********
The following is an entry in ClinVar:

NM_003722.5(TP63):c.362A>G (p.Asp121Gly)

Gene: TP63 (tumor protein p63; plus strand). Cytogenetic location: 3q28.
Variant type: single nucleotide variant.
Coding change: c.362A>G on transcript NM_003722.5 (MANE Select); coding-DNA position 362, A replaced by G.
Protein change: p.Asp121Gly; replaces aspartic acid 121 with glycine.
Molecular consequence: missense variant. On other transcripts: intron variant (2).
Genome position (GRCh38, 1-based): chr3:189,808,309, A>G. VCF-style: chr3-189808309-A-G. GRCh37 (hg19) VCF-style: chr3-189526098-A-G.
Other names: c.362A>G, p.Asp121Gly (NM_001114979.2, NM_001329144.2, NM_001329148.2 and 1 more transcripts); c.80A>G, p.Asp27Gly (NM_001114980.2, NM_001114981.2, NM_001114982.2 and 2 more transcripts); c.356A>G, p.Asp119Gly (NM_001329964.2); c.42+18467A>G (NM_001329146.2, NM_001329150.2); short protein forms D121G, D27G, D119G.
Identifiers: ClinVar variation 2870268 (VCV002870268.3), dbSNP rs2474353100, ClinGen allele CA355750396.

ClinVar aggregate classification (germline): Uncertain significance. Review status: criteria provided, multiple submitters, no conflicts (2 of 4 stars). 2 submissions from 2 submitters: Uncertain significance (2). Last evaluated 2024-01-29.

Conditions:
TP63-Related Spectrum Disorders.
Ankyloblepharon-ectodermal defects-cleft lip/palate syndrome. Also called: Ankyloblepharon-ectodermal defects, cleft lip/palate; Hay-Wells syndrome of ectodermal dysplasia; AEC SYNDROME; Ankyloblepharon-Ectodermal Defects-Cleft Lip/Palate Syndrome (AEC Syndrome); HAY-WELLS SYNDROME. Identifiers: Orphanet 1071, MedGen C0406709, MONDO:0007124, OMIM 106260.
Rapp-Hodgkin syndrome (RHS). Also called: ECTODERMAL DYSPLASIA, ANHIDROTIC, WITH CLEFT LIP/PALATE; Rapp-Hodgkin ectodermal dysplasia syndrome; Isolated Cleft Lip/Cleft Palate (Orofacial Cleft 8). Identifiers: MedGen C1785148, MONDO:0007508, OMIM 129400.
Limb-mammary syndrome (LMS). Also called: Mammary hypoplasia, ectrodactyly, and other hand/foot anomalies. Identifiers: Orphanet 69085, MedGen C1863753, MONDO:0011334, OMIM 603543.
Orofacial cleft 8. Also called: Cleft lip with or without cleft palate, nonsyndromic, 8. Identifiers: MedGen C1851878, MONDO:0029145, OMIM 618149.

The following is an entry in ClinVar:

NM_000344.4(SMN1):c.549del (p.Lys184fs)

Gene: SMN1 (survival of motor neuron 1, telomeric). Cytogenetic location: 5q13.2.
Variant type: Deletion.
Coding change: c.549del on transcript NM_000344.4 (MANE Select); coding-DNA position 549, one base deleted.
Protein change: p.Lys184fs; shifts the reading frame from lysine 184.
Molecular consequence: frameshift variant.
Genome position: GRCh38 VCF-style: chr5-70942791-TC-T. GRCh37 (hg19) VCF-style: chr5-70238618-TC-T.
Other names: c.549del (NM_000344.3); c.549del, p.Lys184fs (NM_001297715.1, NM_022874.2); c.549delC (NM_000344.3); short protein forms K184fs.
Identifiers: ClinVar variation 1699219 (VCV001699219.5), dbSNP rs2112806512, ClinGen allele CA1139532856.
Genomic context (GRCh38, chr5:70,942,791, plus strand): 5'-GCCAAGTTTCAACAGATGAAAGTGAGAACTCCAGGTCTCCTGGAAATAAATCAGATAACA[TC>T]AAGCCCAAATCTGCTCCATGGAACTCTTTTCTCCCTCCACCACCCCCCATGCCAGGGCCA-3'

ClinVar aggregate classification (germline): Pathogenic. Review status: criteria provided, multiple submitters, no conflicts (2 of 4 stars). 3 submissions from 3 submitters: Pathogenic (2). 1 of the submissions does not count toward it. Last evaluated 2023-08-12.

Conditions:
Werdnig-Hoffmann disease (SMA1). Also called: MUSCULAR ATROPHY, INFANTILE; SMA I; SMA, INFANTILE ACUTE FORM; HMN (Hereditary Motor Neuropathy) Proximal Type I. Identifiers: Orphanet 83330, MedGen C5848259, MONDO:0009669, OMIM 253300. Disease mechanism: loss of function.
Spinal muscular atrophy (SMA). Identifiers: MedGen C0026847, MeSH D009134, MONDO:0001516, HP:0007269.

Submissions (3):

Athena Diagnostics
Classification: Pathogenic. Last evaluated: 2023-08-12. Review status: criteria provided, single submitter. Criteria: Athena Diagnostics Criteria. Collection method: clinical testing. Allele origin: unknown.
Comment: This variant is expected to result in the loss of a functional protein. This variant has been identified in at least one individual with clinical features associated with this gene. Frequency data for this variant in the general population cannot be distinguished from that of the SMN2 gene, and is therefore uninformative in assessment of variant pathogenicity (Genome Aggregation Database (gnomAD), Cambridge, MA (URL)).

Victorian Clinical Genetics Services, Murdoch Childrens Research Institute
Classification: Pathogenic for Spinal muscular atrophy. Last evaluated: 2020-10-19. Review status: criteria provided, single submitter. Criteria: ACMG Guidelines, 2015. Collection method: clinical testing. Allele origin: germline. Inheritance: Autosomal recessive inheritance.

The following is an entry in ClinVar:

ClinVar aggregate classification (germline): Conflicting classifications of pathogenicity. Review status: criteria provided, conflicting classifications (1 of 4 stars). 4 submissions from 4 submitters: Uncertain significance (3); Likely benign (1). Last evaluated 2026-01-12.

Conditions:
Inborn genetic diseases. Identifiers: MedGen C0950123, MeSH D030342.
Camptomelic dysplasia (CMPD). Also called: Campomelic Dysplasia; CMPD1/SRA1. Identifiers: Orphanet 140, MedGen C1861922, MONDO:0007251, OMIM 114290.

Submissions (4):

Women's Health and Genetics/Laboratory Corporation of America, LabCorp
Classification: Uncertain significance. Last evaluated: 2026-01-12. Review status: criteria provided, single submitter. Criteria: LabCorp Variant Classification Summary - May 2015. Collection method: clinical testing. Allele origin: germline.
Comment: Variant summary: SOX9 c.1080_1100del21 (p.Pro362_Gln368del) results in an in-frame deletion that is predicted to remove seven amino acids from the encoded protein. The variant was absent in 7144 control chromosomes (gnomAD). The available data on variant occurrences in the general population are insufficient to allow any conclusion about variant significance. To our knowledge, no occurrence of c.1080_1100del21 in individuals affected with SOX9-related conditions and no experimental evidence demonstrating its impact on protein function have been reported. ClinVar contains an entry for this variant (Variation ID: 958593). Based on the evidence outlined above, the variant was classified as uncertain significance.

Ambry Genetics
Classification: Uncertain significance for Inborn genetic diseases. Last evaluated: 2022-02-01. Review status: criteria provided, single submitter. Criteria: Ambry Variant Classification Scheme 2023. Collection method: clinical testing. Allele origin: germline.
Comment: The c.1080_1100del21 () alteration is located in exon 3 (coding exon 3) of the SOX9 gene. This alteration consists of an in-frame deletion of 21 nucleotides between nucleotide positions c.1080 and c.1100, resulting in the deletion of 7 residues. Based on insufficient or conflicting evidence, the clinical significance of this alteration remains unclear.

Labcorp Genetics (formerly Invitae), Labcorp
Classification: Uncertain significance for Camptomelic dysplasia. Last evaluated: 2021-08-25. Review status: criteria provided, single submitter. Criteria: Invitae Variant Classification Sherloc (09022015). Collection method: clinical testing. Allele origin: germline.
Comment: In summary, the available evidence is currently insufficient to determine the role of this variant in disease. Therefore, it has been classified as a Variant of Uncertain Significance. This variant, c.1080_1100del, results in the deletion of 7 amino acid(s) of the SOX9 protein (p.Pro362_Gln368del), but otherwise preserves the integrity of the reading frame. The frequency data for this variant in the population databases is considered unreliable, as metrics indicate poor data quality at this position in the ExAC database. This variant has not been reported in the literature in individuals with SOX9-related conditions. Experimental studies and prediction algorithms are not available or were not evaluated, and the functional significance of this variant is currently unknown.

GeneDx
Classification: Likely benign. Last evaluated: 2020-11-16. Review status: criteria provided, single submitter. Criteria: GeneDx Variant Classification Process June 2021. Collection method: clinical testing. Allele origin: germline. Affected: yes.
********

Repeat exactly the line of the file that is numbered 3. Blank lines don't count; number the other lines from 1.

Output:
Gene: TP63 (tumor protein p63; plus strand). Cytogenetic location: 3q28.